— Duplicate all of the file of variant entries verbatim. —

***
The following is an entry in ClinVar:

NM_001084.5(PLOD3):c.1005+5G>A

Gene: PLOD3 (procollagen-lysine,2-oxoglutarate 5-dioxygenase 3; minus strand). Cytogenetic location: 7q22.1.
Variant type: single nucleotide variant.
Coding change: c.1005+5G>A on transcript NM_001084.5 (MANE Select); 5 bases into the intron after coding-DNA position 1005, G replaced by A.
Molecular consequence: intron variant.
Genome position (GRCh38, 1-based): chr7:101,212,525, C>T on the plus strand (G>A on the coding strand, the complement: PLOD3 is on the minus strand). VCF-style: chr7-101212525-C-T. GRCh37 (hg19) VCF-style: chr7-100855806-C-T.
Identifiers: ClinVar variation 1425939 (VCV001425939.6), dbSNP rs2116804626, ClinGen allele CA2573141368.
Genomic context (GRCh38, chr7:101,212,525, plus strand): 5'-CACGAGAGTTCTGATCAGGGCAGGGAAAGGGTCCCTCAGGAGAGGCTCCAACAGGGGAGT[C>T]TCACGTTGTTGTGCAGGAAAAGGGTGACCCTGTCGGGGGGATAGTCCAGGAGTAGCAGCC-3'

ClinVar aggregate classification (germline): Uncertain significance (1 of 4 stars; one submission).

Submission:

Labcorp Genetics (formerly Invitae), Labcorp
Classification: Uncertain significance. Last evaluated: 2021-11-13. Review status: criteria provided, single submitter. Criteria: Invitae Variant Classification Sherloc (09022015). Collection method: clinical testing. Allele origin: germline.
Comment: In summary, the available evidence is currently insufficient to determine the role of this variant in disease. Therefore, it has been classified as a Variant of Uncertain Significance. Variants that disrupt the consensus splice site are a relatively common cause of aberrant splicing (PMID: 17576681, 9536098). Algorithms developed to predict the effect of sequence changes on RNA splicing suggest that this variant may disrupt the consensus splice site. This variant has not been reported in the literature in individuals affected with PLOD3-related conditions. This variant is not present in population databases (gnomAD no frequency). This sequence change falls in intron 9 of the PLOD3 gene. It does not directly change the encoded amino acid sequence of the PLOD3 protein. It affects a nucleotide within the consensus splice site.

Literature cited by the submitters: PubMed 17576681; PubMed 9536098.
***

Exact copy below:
The following is an entry in ClinVar:

NM_001084.5(PLOD3):c.1005+5G>A

Gene: PLOD3 (procollagen-lysine,2-oxoglutarate 5-dioxygenase 3; minus strand). Cytogenetic location: 7q22.1.
Variant type: single nucleotide variant.
Coding change: c.1005+5G>A on transcript NM_001084.5 (MANE Select); 5 bases into the intron after coding-DNA position 1005, G replaced by A.
Molecular consequence: intron variant.
Genome position (GRCh38, 1-based): chr7:101,212,525, C>T on the plus strand (G>A on the coding strand, the complement: PLOD3 is on the minus strand). VCF-style: chr7-101212525-C-T. GRCh37 (hg19) VCF-style: chr7-100855806-C-T.
Identifiers: ClinVar variation 1425939 (VCV001425939.6), dbSNP rs2116804626, ClinGen allele CA2573141368.
Genomic context (GRCh38, chr7:101,212,525, plus strand): 5'-CACGAGAGTTCTGATCAGGGCAGGGAAAGGGTCCCTCAGGAGAGGCTCCAACAGGGGAGT[C>T]TCACGTTGTTGTGCAGGAAAAGGGTGACCCTGTCGGGGGGATAGTCCAGGAGTAGCAGCC-3'

ClinVar aggregate classification (germline): Uncertain significance (1 of 4 stars; one submission).

Submission:

Labcorp Genetics (formerly Invitae), Labcorp
Classification: Uncertain significance. Last evaluated: 2021-11-13. Review status: criteria provided, single submitter. Criteria: Invitae Variant Classification Sherloc (09022015). Collection method: clinical testing. Allele origin: germline.
Comment: In summary, the available evidence is currently insufficient to determine the role of this variant in disease. Therefore, it has been classified as a Variant of Uncertain Significance. Variants that disrupt the consensus splice site are a relatively common cause of aberrant splicing (PMID: 17576681, 9536098). Algorithms developed to predict the effect of sequence changes on RNA splicing suggest that this variant may disrupt the consensus splice site. This variant has not been reported in the literature in individuals affected with PLOD3-related conditions. This variant is not present in population databases (gnomAD no frequency). This sequence change falls in intron 9 of the PLOD3 gene. It does not directly change the encoded amino acid sequence of the PLOD3 protein. It affects a nucleotide within the consensus splice site.

Literature cited by the submitters: PubMed 17576681; PubMed 9536098.